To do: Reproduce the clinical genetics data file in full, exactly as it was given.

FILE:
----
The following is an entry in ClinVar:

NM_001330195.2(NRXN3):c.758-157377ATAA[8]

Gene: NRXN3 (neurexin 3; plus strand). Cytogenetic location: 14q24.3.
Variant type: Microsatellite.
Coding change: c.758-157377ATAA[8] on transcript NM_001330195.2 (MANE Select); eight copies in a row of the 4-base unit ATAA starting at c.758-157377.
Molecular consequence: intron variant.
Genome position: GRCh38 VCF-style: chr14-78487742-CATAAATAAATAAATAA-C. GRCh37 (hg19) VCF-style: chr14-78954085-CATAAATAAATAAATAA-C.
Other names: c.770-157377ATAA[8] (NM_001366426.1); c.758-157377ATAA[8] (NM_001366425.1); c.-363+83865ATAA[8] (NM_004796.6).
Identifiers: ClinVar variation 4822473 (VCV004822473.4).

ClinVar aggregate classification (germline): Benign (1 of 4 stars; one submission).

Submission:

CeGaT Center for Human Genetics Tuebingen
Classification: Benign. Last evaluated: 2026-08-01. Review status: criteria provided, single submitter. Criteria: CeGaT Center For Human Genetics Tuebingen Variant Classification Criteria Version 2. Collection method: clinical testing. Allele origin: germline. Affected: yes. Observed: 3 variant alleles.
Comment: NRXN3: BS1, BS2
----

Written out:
The following is an entry in ClinVar:

NM_001330195.2(NRXN3):c.758-157377ATAA[8]

Gene: NRXN3 (neurexin 3; plus strand). Cytogenetic location: 14q24.3.
Variant type: Microsatellite.
Coding change: c.758-157377ATAA[8] on transcript NM_001330195.2 (MANE Select); eight copies in a row of the 4-base unit ATAA starting at c.758-157377.
Molecular consequence: intron variant.
Genome position: GRCh38 VCF-style: chr14-78487742-CATAAATAAATAAATAA-C. GRCh37 (hg19) VCF-style: chr14-78954085-CATAAATAAATAAATAA-C.
Other names: c.770-157377ATAA[8] (NM_001366426.1); c.758-157377ATAA[8] (NM_001366425.1); c.-363+83865ATAA[8] (NM_004796.6).
Identifiers: ClinVar variation 4822473 (VCV004822473.4).

ClinVar aggregate classification (germline): Benign (1 of 4 stars; one submission).

Submission:

CeGaT Center for Human Genetics Tuebingen
Classification: Benign. Last evaluated: 2026-08-01. Review status: criteria provided, single submitter. Criteria: CeGaT Center For Human Genetics Tuebingen Variant Classification Criteria Version 2. Collection method: clinical testing. Allele origin: germline. Affected: yes. Observed: 3 variant alleles.
Comment: NRXN3: BS1, BS2